The Boy Scouts of America's effort to allow girls to join its program has come to central Illinois. In the view of one longtime scouting official, it's about time.
The first three girls seeking to become Cub Scouts in the W.D. Boyce Council submitted their applications at 8:30 a.m. Aug. 1 at the group's Peoria headquarters, according to a news release.
The girls were identified only by first name and grade in school — Aubrianna (sixth grade), Elly (second) and Keslyn (fourth). If all goes according to plan, they are to join male peers aged 7 to 10.
The Boyce Council administrates Boy Scouts of America programs in all or parts of 14 counties, including the Tri-County Area.
Last year, the Boy Scouts of America announced the opening of the Cub Scouts to girls. In May, it was revealed the Boy Scouts, for 11-through-17-year-olds, will begin to accept girls in 2019.
The name of that program also is to change next year, to the gender-neutral Scouts BSA. The name of the overall organization isn't expected to change.
But in listening to Kevin Walsh, change in whom the Boy Scouts accept almost appeared to be expected.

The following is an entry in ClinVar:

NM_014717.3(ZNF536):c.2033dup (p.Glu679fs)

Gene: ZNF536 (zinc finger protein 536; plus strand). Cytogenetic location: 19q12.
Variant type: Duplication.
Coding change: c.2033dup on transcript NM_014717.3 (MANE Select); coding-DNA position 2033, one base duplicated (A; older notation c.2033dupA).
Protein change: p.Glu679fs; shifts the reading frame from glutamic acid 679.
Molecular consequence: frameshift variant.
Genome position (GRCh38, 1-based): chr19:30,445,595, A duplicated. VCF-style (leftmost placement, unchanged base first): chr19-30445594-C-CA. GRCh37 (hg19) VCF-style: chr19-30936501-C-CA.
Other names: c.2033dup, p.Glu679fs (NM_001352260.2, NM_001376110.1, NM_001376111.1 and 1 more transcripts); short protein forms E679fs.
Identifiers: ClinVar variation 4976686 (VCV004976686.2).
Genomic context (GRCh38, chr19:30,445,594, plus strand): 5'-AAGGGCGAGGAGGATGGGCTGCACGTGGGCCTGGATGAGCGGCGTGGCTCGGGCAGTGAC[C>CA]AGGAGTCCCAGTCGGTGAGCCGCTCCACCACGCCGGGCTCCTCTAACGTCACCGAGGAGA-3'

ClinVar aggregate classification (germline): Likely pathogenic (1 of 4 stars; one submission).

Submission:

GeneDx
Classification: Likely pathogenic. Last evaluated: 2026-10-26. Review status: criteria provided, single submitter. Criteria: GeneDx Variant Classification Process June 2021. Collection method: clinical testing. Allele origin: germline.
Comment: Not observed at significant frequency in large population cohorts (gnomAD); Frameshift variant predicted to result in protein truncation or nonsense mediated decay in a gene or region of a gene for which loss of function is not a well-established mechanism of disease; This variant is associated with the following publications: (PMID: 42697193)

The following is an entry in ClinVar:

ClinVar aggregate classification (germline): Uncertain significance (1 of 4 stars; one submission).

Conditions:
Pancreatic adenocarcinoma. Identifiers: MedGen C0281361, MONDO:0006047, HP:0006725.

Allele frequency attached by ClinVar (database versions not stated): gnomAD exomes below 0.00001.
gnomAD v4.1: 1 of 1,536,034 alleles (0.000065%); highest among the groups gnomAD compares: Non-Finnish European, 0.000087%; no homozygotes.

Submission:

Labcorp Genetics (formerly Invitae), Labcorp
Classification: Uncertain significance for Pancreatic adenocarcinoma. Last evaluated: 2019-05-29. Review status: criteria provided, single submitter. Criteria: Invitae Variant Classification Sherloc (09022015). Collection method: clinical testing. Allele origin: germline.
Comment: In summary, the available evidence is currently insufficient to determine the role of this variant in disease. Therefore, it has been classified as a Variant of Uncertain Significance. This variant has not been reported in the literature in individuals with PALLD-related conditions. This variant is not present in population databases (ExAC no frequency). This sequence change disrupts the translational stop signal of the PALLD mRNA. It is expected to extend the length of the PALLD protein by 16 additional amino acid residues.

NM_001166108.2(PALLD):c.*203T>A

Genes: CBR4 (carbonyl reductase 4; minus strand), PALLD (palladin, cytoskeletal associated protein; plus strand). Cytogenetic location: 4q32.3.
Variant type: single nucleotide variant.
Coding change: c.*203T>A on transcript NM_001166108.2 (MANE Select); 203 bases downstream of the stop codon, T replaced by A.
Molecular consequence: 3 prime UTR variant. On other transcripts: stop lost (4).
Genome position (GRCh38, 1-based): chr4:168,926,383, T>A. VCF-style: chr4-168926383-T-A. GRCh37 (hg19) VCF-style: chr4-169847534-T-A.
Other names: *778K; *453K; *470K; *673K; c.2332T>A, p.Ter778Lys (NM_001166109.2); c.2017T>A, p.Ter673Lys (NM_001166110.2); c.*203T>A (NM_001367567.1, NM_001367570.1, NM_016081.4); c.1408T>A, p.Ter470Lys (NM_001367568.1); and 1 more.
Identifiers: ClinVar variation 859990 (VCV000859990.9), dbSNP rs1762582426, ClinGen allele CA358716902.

"Because scouting is the premier youth development program in the nation, it just makes sense that they make these opportunities available to both boys and girls," he said.
Walsh is the soon-to-be-former ranger and site manager at Ingersoll Scout Reservation, the Boyce Council camp located west of London Mills. He is to retire in December after 30 years of work at Ingersoll.
Females are no strangers to that site. Girls and women work on the Ingersoll staff. And women have served leadership roles in individual troops.
"I remember when we went to two-deep leadership on every outing, for youth protection," Walsh said. "They were allowing female leaders. The old guard said 'No, scouting is based on positive male role models.'
"We've had troops where both leaders were females. That goes against the old way of thinking."
Although Walsh certainly qualifies as a member of the old guard, and although he won't be playing host at Ingersoll to Scouts BSA members, it appears he's more than welcoming to the new Boy Scouts paradigm.
"Now there are a lot of people saying 'Girls in the Boy Scouts, that's going to ruin the whole program,'" Walsh said. "But they're trying to stay relevant with the times."
Indeed. The republic isn't likely to end once girls fully integrate with Boy Scouts.
That said, there remains value in same-sex youth educational organizations, it says here. The Girl Scouts of the USA still should have a place in modern society.
To help secure that place, perhaps Girl Scouts' and Boy Scouts' programming can be equal, for the most part. Although "Boy Scout cookies" — we'll take a box of Thin Mints, please — doesn't have quite the same ring.
Nick Vlahos writes “Nick in the Morning.” He can be reached at email@example.com. Follow him on Twitter @VlahosNick.